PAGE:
Interestingly, all of Boeing's Wikipedia pages have recently been edited to remove all trace of the early history of Y1. Now that is REALLY interesting...

                    Comment


                    • Originally posted by Evan View Post
                      Interestingly, all of Boeing's Wikipedia pages have recently been edited to remove all trace of the early history of Y1. Now that is REALLY interesting...
                      All except, of course the one in the entry titled: Boeing Yellowstone Project


                      --- Judge what is said by the merits of what is said, not by the credentials of who said it. ---
                      --- Defend what you say with arguments, not by imposing your credentials ---

                      Comment


                      • Originally posted by Evan View Post
                        I think, when you factor in leveraging all the 787 R&D to a smaller airframe, it would have been less costly and ultimately more profitable than the 737M will prove to be.
                        No doubt. And at the risk of stating the obvious, the whole point of incurring R&D costs for a new airframe is to recover those costs from the discounted cash flow of future profits from the sale of the developed aircraft. In comparison, the $5bn set-aside is hard cost. It's non-recoverable, short of a miracle. And it'll probably go higher.

                        The human tragedy of these accidents can't be overstated. I don't want to deflect attention away from the seriousness of those two horrible events for a moment. But there's an economic tragedy here, for which Boeing's senior management must bear responsibility. And it's much more serious than just not having foresight. Their strategy was short term cashflow in exchange for lowered R&D spend, while their primary European competitor was doing the exact opposite. That decision affected all of us, whether or not we hold BA stock. It has a measurable impact on US GDP and on the major market indexes: https://www.ft.com/content/443d08fa-...a-30afa498db1b

                        Ultimately, all of us with savings, indexed investments, or 401(k)s, are paying part of the cost for this mistake.

                        Comment


                        • Originally posted by Gabriel View Post

                          All except, of course the one in the entry titled: Boeing Yellowstone Project
                          That page only describes the Y1 from the patent application date of 2009 onward.
                          Clicking on the Y1 link takes you to that page, but it only lists developments from 2015 onward.

                          Yellowstone was announced in 2003. The 737 replacement was Y1. The 787 (the 7E7) was Y2. Only the 787 was announced publicly and was subsequently produced.


                          WIkipedia's 737-MAX page still tells us this:

                          In 2006, Boeing started considering the replacement of the 737 with a "clean-sheet" design that could follow the Boeing 787 Dreamliner.[15]
                          So there's five years of foresight right there. But I'm certain they were mulling it over long before then, because the ultra-bypass requirement was clear to everyone in engineering by the late 90's.

                          This is a 2007 article partly reporting on the progression of Y1 (and the 737RS).

                          https://www.flightglobal.com/boeing-.../66022.article

                          This is a 2006 article about the secrecy surrounding Y1 and 737RS:

                          https://www.flightglobal.com/the-737.../65317.article

                          Originally posted by FlightGlobal
                          According to industrial sources, Boeing has accelerated the pace of the 737RS study effort and even plans to make its initial pass on prospective supplier teams by mid-2006. The RS/Y1 concept is based around an all-composite 787-like structure, fly-by-wire, more-electric system architecture, EVS-integrated avionics flightdeck, and a cabin cross-section “wider than A320”. Aerodynamic improvements include a longer span wing, single-slotted flaps, raked and blended-winglet wingtip options, blended fin root and 787-like Section 41 (nose and flightdeck).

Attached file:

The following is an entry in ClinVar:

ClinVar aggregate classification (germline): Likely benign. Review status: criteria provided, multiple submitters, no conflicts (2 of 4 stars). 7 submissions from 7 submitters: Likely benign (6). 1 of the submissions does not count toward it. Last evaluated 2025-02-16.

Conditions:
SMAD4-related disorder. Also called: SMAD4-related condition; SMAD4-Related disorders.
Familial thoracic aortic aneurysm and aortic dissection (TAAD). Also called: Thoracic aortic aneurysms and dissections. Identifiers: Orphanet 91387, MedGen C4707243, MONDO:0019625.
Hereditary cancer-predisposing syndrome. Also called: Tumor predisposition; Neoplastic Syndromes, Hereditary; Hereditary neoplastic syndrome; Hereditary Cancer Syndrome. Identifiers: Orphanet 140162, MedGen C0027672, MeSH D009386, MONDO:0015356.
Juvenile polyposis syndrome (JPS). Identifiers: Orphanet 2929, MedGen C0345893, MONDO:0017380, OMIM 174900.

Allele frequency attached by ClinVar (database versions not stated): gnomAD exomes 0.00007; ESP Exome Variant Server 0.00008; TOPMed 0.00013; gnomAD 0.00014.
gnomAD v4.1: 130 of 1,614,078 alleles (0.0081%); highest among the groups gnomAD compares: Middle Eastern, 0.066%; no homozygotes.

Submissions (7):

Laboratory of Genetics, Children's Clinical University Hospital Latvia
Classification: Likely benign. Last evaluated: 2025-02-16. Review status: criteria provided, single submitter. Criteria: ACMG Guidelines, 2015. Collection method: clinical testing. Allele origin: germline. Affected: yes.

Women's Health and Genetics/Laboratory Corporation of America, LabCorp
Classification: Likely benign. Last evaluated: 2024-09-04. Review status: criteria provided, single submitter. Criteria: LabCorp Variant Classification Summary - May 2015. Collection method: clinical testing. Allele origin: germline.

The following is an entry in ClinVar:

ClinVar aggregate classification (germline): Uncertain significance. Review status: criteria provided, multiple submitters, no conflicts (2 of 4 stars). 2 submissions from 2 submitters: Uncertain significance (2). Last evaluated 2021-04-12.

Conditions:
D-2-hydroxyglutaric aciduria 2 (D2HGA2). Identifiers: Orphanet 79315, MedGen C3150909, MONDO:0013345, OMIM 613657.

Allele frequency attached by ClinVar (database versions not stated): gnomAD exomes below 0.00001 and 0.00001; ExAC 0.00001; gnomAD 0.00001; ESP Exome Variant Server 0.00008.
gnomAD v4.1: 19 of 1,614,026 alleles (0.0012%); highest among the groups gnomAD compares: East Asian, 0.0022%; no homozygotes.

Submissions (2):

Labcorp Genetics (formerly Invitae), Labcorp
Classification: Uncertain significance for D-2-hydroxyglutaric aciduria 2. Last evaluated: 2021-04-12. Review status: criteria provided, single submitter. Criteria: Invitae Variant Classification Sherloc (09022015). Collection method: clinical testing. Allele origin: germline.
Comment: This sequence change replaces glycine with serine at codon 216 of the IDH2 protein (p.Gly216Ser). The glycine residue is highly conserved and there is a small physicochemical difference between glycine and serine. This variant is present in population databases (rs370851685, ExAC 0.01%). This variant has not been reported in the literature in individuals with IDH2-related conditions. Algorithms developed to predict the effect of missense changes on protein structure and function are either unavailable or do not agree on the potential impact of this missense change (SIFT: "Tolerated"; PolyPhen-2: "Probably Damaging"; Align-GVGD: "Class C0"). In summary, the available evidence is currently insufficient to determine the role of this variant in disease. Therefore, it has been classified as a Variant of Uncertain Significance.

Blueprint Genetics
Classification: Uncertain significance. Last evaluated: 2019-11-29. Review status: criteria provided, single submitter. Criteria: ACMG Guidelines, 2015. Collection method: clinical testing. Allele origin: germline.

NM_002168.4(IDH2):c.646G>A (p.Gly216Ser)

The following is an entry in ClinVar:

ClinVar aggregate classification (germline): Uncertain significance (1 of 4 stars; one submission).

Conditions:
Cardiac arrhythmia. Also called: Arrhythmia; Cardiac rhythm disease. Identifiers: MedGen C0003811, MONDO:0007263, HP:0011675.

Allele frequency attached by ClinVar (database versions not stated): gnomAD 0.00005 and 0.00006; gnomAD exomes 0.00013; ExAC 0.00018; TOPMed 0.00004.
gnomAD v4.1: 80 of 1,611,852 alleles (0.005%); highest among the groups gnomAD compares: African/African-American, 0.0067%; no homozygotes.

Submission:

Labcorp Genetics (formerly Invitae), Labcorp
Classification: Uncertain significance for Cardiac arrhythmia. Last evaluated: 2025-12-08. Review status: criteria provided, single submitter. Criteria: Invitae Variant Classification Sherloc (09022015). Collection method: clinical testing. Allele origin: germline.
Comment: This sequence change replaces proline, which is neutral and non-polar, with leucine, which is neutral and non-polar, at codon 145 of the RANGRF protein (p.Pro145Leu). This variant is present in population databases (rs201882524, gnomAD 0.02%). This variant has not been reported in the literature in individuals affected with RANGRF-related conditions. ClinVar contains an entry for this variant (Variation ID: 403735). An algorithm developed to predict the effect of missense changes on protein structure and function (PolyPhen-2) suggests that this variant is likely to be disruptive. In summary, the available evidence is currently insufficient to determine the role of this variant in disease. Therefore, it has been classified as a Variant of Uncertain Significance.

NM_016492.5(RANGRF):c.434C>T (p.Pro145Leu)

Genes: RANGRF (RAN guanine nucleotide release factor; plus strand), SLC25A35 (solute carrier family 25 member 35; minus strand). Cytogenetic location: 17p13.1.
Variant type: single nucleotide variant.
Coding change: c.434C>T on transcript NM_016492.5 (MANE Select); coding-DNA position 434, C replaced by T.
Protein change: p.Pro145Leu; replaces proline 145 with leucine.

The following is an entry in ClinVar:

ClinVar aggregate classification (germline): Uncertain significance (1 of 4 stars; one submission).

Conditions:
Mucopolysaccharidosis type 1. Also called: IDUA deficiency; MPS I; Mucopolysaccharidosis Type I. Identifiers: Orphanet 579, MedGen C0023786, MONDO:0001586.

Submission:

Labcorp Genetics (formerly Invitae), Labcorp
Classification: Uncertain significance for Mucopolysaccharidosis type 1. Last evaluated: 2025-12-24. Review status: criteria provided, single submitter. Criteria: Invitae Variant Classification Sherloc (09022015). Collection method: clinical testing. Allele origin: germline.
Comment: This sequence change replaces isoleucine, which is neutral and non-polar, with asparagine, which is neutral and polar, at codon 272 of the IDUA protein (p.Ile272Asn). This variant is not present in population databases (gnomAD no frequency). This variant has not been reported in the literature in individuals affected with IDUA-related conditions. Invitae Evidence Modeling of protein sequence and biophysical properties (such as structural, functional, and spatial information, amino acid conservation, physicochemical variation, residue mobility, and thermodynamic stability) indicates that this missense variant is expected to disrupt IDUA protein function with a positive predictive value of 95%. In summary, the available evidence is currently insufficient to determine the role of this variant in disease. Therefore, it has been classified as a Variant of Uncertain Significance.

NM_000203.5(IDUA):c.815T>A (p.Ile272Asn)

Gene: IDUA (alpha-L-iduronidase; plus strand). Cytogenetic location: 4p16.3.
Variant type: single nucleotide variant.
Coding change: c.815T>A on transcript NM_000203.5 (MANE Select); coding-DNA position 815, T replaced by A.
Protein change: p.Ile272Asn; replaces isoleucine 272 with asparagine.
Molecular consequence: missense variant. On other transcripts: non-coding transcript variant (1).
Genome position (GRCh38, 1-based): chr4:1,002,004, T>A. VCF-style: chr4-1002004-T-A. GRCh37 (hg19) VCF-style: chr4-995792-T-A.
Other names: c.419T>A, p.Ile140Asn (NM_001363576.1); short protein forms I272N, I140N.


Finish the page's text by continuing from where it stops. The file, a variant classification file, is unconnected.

Of course, little is known about the extent of the Y1 project before then because....
                          Originally posted by FlightGlobal
                          Until today Boeing has kept 737 replacement elements of its "Project 20XX" studies (which also resulted in the Sonic Cruiser and 787 initial technology studies) under wraps.
                          But you can bet there was plenty of study work on the project prior to then.

                          Comment


                          • Originally posted by flashcrash View Post

                            No doubt. And at the risk of stating the obvious, the whole point of incurring R&D costs for a new airframe is to recover those costs from the discounted cash flow of future profits from the sale of the developed aircraft. In comparison, the $5bn set-aside is hard cost. It's non-recoverable, short of a miracle. And it'll probably go higher.

                            The human tragedy of these accidents can't be overstated. I don't want to deflect attention away from the seriousness of those two horrible events for a moment. But there's an economic tragedy here, for which Boeing's senior management must bear responsibility. And it's much more serious than just not having foresight. Their strategy was short term cashflow in exchange for lowered R&D spend, while their primary European competitor was doing the exact opposite. That decision affected all of us, whether or not we hold BA stock. It has a measurable impact on US GDP and on the major market indexes: https://www.ft.com/content/443d08fa-...a-30afa498db1b

                            Ultimately, all of us with savings, indexed investments, or 401(k)s, are paying part of the cost for this mistake.
                            Indeed.

                            Comment


                            • Originally posted by Evan View Post

                              What's that old saying about FORESIGHT?

                              Boeing is having just a wonderful year. The Starliner capsule botched its first visit to the ISS today. The reason being given to the press? A clock was set wrong. Ouch.

                              In classic form, Boeing pointed out that if the capsule had carried a live crew, they would have sorted it out. It doesn't seem like they've learned much about redundancy...
                              I guess it was either completely over your head, or lost on you. I was agreeing to your statement for once. Captain keyboard!

                              Comment


                              • https://www.youtube.com/watch?v=cQ1DseELk-I

                                --- Judge what is said by the merits of what is said, not by the credentials of who said it. ---
                                --- Defend what you say with arguments, not by imposing your credentials ---

                                Comment